Ask the Rabbi with Rabbi YY Schochet

Is Silence Golden?

Dear Rabbi

Growing up my mother used to criticise me for talking too much and used to tell me I should learn when to be quiet. I think it’s because I heard that all the time that I’ve become much more the quiet type, even among family and friends. My wife often asks me, “why are you so quiet?” and gets annoyed when we’re out with family or friends and I spend most of my time listening rather than talking. I’m wondering whether that’s necessarily a bad thing though. I thought silence is a virtue. What do you think?



Dear Benny

Obviously communication helps establish and strengthen bonds between individuals, fostering a sense of connection and intimacy. But, you’re right. Sometimes silence is golden as well. Rabbi Shimon in Ethics of the Fathers said that he grew up amongst many great people and he learnt that the best thing is silence. I think you need to find a balance and learn when to communicate and when to stay quiet. Here’s my top ten tips of when silence is golden: 1) definitely be silent in the heat of anger because in such moments the tongue reacts faster than the mind and you’re going to end up saying something that you’ll regret. 2) Don’t say anything if you don’t know the full story. Jumping to conclusions, as we’re all wont to do, can cause misunderstandings and unnecessary conflict. 3) Stay quiet is you know your silence can help save a relationship. Not everything your thinking needs to be vocalised. 4) Definitely stay quiet when you cannot speak without raising your voice. 5) It’s always advisable not to talk when you’re feeling too emotional to be rational. You’ll end up saying the wrong things. 6) Stay silent when you know the words you are going to use are going to be critical and destructive. 7) It’s is definitely beneficial to stay silent when listening and letting the other person be heard is more important than you doing the talking. 8) Stay shtum when there may be an ulterior motif to what you want to say. Sometimes quiet introspection is more worthwhile. 9) It’s good to stay quiet if the atmosphere is tense. 10) I’ll stay quiet at this point and let you fill in whatever you feel is suitable for number ten.


Can You Hear What I’m Saying?

Dear Rabbi

At the giving of the Torah as we read on Shavuot, we are given a detailed account of what transpired. In the midst of it says: “And all the people saw the voices…” I learnt that this means they saw what is normally heard. What does that mean? Seeing sounds is not something we can experience, at least when we’re sober. It seems absurd to even imagine. Is it just poetic licence?




Dear Suzie

It’s not poetic license at all. One 16th century commentator explained what we now know, that every word we utter produces sound waves. Usually we lack the tools to detect the waves, but at Sinai they indeed could see the physical manifestation of the sound in the air. What’s the significance of that you wonder?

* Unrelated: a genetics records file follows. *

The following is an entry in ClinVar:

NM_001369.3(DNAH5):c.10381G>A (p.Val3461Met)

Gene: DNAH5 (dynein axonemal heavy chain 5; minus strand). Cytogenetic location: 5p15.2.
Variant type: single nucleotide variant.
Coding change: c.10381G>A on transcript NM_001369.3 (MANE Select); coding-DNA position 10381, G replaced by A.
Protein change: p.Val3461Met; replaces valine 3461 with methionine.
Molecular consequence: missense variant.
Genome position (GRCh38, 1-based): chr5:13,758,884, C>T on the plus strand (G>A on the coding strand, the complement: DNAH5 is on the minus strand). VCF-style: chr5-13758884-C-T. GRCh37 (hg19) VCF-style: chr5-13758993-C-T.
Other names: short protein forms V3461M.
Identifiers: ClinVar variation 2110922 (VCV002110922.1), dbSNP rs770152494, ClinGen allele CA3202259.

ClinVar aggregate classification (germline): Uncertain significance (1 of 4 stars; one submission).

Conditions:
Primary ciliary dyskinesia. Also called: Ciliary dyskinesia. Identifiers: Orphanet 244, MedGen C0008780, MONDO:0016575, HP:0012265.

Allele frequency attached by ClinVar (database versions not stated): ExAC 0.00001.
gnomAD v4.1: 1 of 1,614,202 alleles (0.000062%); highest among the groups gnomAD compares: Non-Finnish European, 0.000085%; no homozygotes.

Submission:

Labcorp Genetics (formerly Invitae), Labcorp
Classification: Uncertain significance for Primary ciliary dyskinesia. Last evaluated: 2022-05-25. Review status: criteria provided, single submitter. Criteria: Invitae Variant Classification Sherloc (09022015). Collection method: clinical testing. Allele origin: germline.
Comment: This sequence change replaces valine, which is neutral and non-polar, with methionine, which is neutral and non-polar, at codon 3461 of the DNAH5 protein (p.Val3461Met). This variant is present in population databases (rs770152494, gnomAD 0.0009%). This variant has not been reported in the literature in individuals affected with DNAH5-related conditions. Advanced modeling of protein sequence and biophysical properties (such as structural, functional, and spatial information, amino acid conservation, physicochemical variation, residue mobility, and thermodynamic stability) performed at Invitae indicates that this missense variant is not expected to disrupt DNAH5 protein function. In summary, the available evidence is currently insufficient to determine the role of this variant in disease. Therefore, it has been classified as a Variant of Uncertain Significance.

Sometimes what you’re saying and what the other person is hearing is not the same thing. What you tell your spouse, your child, your colleague, and what they heard you say can be very different. Which is why I must always have the humility to understand not just what I am saying, but to learn what the other person is hearing, what the other person is experiencing. I need to “see the soundwaves” and tune into their frequency.

Can you muster the courage to tune into another’s soundwaves? And even if you can’t, can you have the integrity to at least understand that there is another frequency and other people are hearing different things based on their interpretation or life experience? Do you know how many fights can be avoided between people, if only we could see the soundwaves whereby I can appreciate that your perception of exactly the same reality is completely different than my own?

No two shared experiences are the same. No two results are the same. Do you know why G-d enabled the Jews to “see the sounds” at Sinai? They could see the soundwaves. They could see why some people would hear one thing while others would hear something else.

Torah was given in order to perpetuate peace in the world. “All its ways are ways of pleasantness and its pathways are to peace.” The only way there can be real peace is if I can appreciate the many diverse frequencies in which different people experience different realities and address each person according to his or her frequency.

The message of Shavuot is that they “saw the sounds.” Know that no two perceptions are the same. Even as you can’t see things from another perspective have enough humility to respect that there is another perspective. That’s the underlying purpose of the Torah and how we will experience enduring bliss as G-d intended in His world.